That is what is likely holding up the process. Johansson has stated that he would like to come back to Washington, and his agent, J.P. Barry, is working with MacLellan to get a deal done.
Orlov? He's easy. He didn't elect to file for salary arbitration, hinting that a deal may be fairly close, and will likely get some sort of bridge deal, hovering right around that $2.9-$3 million mark.
Other Musings From Around the League
Oilers Send Taylor Hall to the Devils for Adam Larsson: The day before free agency was set to begin, there were about 30 minutes of pure craziness, and it all kicked off with the announcement that the Edmonton Oilers sent winger Taylor Hall to the New Jersey Devils in exchange for defenseman Adam Larsson.
The deal fixed a need for the Oilers: They desperately needed adequate defenseman. But the cost of Larsson, an average-at-best top-four defenseman, was a bit puzzling. Hall is arguably a top-five left wing in the NHL, and all he could command in a trade was Larsson?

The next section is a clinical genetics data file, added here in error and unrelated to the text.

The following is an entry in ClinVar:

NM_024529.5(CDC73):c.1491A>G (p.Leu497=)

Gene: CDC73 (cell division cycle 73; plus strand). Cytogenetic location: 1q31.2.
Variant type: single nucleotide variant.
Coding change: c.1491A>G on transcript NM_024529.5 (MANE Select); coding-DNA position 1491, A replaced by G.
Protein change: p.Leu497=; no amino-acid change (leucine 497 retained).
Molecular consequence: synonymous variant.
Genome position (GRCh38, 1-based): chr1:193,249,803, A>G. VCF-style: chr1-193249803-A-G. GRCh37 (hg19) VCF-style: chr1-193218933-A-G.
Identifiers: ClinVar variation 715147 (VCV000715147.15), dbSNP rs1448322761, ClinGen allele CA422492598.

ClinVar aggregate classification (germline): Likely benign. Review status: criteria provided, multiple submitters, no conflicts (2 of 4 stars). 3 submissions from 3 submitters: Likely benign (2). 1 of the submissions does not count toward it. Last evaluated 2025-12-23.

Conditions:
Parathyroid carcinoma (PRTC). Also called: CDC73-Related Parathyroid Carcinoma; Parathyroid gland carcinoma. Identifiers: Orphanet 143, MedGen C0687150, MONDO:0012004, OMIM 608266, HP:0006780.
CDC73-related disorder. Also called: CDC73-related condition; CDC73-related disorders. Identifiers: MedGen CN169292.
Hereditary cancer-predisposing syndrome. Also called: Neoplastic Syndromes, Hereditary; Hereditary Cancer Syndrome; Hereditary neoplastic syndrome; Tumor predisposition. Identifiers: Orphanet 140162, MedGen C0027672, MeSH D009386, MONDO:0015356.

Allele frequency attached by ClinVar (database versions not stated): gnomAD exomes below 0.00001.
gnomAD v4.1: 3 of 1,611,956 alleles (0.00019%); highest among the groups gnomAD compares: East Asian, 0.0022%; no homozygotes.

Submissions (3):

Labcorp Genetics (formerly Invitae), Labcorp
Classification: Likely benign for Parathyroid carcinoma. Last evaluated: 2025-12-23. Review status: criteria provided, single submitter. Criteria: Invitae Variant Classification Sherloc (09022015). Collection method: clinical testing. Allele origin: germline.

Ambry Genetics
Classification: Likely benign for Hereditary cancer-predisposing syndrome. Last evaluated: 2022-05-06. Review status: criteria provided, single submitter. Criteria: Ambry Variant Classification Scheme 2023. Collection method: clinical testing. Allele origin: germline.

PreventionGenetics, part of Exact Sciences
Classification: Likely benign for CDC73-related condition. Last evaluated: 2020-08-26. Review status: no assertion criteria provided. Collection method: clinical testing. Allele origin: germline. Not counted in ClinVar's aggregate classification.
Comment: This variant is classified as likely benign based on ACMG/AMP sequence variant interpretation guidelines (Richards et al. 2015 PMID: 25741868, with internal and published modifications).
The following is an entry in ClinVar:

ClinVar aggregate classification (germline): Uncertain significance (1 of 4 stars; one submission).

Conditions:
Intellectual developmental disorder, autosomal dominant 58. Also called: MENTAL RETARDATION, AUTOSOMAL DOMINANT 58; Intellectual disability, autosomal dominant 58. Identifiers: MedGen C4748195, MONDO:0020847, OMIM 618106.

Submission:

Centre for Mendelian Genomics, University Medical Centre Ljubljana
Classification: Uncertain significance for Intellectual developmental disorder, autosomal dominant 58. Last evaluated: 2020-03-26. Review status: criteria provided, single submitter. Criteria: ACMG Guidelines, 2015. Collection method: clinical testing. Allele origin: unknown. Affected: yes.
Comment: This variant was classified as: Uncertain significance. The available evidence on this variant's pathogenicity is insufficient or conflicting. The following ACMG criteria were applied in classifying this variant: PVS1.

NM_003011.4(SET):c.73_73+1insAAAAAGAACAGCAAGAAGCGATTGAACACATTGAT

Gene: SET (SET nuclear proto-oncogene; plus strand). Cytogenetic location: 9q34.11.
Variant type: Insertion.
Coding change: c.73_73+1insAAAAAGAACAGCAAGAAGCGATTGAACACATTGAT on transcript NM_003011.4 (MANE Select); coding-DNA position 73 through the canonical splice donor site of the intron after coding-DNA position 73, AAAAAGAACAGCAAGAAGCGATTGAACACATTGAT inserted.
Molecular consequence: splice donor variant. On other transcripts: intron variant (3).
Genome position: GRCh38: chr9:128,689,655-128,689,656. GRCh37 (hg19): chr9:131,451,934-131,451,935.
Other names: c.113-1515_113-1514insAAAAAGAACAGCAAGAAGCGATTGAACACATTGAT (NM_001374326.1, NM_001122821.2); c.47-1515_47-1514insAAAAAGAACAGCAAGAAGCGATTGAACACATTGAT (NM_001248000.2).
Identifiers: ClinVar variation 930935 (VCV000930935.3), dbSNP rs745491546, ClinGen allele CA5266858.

Oilers' GM Peter Chiarelli knew, at face value, that he probably lost the trade. He was even straight up asked the question...doesn't it kind of look like you lost the trade? Here was his answer.
"That’s a fair comment, if you look at just what they’ve accomplished so far in the league, you would think that."
But, to Chiarelli's credit, he stuck to his guns, understanding that he fixed a need. He stated several times that you have to trade talent to get talent, but he was confident that he addressed a need.
Hall, understandably, was not happy, as he probably figured he, being the best player on the team (excluding McDavid's potential), was probably a big part in Edmonton's surge as a playoff team. Telling this to Sportsnet's Mark Spector:
"I feel slighted. I’m a proud person, and I do take this as an indictment on me as a hockey player. I don’t think there’s any other way to treat it. I think it’s safe to say I’m a very motivated player now."
Canadiens Send P.K. Subban to Nashville for Shea Weber: That Hall for Larsson trade? That was just the appetizer to the shear craziness. The Montreal Canadiens sent P.K. Subban days before his no movement clause kicked in to the Nashville Predators in exchange for Shea Weber.